CORRECTION (Tuesday, May 6, 2014): This story has been updated to reflect the correct name of Smart Tech Challenges Foundation.
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Since launching The Innovation Initiative in San Francisco on March 14, 2013, “a lot has been accomplished,” according to Sandy Hook Promise Co-Founder and Executive Director Tim Makris.
The Innovation Initiative brought together local grassroots organizations and members of the Silicon Valley technology community to move forward on solutions to gun violence. A press release issued at that time explained the initiative is intended to be “an unprecedented effort to combat the causes of gun violence through breakthroughs in research, new technologies and new applications of existing technologies.” The Silicon Valley technology community seemed the best place to begin seeking solutions.
The initiative seeks out the technology-based ideas meant to address the areas of firearms safety, school safety, mental health applications, and big data.
With the launch of the initiative last year, two things happened, Mr Makris said last week.
An investment group was created, and a fund for investing in ideas. There has been a transition of those two pieces of the initiative over the past 12 months, he said, with the creation of a c(3) in California that is separate from Sandy Hook Promise.
The Smart Tech Challenges Foundation is the creation of angel investor Ron Conway and entrepreneurs Jim Pitkow and Don Kendall.
The role of Sandy Hook Promise, Mr Makris explained, is “to promote the initiative.” Sandy Hook Promise does not do fundraising for this effort, but supports and promotes promising technology and ideas.
“What started as a Sandy Hook Promise initiative has moved to a collaboration between Sandy Hook Promise and Smart Tech,” Mr Makris emphasized.
In just one year, the Innovation Initiative has seen companies come forward and investments made to move technology along. Backed by other anonymous Silicon Valley investors, Smart Tech Challenges Foundation issued a call in January 2014 for inventors of firearm safety technology, with a $1 million incentive for the best ideas. The goal of the challenge was to hasten the development of useful technology in creating safer firearms. More than 200 ideas were submitted to the challenge, which ended March 31, Mr Makris said, and a review of those ideas is now under way to determine dispersal of grants.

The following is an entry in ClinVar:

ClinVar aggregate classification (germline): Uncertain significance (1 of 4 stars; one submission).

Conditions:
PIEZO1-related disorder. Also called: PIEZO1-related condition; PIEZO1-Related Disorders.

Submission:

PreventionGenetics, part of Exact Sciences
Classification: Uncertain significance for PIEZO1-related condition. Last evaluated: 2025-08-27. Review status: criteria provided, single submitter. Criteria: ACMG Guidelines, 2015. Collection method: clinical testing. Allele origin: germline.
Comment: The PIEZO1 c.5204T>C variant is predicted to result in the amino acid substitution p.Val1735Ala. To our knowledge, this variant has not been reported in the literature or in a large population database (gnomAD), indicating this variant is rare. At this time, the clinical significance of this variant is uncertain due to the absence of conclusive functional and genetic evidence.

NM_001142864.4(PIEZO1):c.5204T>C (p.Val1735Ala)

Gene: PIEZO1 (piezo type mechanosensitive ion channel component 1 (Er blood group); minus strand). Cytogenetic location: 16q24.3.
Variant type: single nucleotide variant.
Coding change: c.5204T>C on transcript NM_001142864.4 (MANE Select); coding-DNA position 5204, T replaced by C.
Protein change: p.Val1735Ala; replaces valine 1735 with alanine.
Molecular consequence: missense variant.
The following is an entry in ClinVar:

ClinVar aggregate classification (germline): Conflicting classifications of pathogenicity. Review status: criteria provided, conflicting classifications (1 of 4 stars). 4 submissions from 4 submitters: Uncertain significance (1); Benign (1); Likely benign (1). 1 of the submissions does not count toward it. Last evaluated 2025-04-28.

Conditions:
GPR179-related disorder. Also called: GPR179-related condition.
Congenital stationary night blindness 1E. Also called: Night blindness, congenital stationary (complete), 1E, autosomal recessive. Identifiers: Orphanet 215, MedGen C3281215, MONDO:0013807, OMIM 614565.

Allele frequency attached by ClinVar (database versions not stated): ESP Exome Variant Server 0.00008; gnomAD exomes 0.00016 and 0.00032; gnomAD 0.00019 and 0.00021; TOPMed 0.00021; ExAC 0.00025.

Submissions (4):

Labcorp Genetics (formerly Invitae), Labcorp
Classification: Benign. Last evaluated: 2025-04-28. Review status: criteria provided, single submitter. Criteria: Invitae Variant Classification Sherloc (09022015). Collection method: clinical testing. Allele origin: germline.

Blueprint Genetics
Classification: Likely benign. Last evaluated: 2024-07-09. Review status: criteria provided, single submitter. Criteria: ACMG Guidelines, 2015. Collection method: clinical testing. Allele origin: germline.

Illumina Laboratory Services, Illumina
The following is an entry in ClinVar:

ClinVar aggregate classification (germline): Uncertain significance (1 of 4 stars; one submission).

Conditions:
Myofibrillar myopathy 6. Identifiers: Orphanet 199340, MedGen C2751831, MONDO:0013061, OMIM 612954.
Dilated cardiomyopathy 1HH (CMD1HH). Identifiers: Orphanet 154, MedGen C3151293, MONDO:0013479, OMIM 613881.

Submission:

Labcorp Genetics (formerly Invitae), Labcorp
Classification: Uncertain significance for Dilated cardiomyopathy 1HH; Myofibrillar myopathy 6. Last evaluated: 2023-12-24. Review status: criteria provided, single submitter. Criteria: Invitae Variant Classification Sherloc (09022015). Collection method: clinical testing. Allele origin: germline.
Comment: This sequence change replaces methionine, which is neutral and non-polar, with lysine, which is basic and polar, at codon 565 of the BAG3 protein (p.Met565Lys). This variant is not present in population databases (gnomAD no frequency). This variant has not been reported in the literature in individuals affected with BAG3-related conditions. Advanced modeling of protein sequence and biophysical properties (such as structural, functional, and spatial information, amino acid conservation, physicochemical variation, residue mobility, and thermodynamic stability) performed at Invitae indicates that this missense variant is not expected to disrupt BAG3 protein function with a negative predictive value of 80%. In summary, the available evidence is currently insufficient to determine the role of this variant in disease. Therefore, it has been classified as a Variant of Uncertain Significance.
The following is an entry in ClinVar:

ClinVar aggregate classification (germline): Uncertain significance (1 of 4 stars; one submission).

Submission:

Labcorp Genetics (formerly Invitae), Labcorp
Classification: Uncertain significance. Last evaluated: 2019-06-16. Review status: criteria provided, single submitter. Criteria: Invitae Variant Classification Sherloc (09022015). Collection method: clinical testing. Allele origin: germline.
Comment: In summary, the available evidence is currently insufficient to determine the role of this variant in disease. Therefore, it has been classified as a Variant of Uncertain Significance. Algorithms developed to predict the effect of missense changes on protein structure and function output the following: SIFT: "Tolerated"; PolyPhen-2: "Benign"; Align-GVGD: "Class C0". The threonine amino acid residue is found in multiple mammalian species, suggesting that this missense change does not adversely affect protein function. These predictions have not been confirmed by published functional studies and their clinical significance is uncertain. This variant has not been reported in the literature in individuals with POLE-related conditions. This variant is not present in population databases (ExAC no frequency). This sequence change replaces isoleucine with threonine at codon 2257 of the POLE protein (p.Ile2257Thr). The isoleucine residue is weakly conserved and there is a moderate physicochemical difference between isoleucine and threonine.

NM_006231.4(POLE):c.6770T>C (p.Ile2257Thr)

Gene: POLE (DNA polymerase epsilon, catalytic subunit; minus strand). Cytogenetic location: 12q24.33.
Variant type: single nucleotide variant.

“[Sandy Hook Promise] very much believes in the benefits of moving technology along,” Mr Makris said, adding that future foundation initiatives will focus on mental wellness issues, school safety, and other big data programs that can help guide medical and law enforcement professionals in determining the best use of resources, for instance.
Biometric authentication of firearms is a growing area of firearms safety, in which an individual’s unique characteristics are imprinted, disallowing the use of the firearm by anyone other than the owner. Biometric authentication is a technology already utilized in the newest iPhone, and by some early smart gun designers.
“When you hear about these kids taking guns to school — more than 20 in the United States just this past January — you wonder what if they only worked by biometrics? It can help prevent violence,” Mr Makris said, reducing the number of gun deaths, including the number of suicides by gun.
“I’m sure there’s a percentage where not all in the household would be imprinted [for a particular firearm],” he said, and lost or stolen firearms with biometric technology would be of no use to anyone other than its owner.
The importance of initiatives to combat mental wellness issues cannot be understated, Mr Makris said.
“There is a vast amount of gun violence because of mental wellness issues,” he said. One of the things on which Sandy Hook Promise focuses is how to identify individuals that may have mental wellness issues. “We want to promote mental wellness as violence prevention,” he said, as well as influence connectivity within the community so that young people learn positive coping skills.
Easier access to guns than people had 20 or 30 years ago contributes to gun violence. “For this organization, it means working to keep guns out of the hands of those who shouldn’t have them, and making sure there are policy laws in place to stop people who shouldn’t have a gun from getting one.”
He sees technological advances, such as those sought through the Smart Tech Challenges Foundation initiative for firearms safety, as a means of addressing the issues that prevent gun owners from supporting current biometric options on firearms.
“People who have guns in their homes because they want them for protection, don’t want the gun locked up and inaccessible when they need it. So technology has to address this. [New and safe technology] has to be quick, but individualized,” he said.
Future initiatives will focus on school safety, Mr Makris said, but already, “Tens of thousands of schools are more secure than before 12/14. Nearly every school looked at its security and likely are in a better place than before 12/14.”
It may seem that the steps are small, “But versus 12/13, steps have been taken to save some lives,” he said.
“There are millions and millions of people who have value sets for coping and social skills, and a sense of humanity that allows them to say, ‘I’m not going to buy a gun and hurt somebody,’” Mr Makris pointed out, in reaction to difficult social situations. Many others today do choose violence, though, particularly those who have experienced adverse childhood experiences, he said.
“That is when development is interrupted, and it is a tougher go in society and in other interactions. How can we help those folks, is what we ask ourselves at Sandy Hook Promise,” said Mr Makris. “Those are the tools and programs you’ll hear from us this spring,” he said.